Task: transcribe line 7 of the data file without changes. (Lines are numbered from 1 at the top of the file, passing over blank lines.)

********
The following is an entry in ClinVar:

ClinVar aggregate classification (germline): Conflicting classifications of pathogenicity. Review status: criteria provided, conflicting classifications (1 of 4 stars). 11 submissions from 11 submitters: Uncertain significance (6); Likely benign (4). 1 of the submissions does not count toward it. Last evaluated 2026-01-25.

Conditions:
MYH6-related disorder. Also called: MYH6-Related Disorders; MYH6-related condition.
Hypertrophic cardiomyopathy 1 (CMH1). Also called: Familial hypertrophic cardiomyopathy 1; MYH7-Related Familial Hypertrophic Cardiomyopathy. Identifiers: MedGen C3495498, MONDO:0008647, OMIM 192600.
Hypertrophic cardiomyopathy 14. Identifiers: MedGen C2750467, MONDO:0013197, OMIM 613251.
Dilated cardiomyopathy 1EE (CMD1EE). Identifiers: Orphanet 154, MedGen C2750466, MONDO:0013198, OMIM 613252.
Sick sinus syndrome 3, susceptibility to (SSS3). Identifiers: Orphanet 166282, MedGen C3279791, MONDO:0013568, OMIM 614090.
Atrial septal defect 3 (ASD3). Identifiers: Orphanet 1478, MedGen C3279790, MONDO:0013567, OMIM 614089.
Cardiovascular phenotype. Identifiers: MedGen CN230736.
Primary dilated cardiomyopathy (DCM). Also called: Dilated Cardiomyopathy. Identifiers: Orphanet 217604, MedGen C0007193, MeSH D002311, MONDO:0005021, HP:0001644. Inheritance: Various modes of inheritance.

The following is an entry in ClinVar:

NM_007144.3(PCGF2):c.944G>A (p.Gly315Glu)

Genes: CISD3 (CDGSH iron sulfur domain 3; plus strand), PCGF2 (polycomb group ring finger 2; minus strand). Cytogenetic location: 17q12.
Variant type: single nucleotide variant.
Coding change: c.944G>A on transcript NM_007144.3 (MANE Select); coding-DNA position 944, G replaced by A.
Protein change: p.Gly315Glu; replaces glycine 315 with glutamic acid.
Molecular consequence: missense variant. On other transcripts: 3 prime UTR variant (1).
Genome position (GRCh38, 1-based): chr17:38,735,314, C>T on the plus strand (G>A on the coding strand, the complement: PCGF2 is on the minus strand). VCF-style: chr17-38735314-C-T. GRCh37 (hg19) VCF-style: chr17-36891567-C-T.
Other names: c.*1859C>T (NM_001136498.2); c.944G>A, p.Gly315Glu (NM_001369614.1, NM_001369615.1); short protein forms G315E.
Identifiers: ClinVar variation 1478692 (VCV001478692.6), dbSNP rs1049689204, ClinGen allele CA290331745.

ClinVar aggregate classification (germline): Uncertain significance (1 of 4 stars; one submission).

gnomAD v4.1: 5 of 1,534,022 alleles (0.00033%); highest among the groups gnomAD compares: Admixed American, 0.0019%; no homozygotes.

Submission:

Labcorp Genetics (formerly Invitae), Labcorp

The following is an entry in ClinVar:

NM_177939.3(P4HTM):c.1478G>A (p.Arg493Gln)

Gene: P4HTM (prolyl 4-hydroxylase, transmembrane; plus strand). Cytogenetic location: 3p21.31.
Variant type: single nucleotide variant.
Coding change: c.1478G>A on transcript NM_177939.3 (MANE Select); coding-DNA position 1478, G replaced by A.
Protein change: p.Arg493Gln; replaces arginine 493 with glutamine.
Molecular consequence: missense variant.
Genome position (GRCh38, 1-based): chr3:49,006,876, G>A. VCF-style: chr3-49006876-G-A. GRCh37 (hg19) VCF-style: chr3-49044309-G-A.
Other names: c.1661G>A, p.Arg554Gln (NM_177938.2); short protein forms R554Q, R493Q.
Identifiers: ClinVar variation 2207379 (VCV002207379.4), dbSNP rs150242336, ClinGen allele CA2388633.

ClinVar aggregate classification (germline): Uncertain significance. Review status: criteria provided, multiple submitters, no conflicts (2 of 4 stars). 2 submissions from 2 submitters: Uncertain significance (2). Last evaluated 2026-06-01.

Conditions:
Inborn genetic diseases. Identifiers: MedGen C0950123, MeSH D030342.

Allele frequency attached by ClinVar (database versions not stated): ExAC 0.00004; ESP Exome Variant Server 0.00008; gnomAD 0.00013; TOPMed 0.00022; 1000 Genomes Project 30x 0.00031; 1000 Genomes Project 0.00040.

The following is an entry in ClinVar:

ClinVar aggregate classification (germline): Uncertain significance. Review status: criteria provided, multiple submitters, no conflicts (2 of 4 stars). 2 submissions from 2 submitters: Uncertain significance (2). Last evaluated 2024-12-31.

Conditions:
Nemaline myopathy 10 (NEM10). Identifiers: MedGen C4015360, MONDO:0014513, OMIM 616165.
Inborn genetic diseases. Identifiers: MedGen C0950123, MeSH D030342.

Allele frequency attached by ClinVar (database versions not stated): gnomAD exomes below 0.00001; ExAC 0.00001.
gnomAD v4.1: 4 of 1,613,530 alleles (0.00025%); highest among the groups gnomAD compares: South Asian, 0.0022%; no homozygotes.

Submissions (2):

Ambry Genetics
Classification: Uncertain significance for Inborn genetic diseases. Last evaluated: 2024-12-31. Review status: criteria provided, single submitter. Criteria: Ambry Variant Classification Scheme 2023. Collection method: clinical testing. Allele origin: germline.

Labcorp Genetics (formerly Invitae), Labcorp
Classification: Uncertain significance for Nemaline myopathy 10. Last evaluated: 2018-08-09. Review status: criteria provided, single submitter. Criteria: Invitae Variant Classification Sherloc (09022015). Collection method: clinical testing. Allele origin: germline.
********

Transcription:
Dilated cardiomyopathy 1EE (CMD1EE). Identifiers: Orphanet 154, MedGen C2750466, MONDO:0013198, OMIM 613252.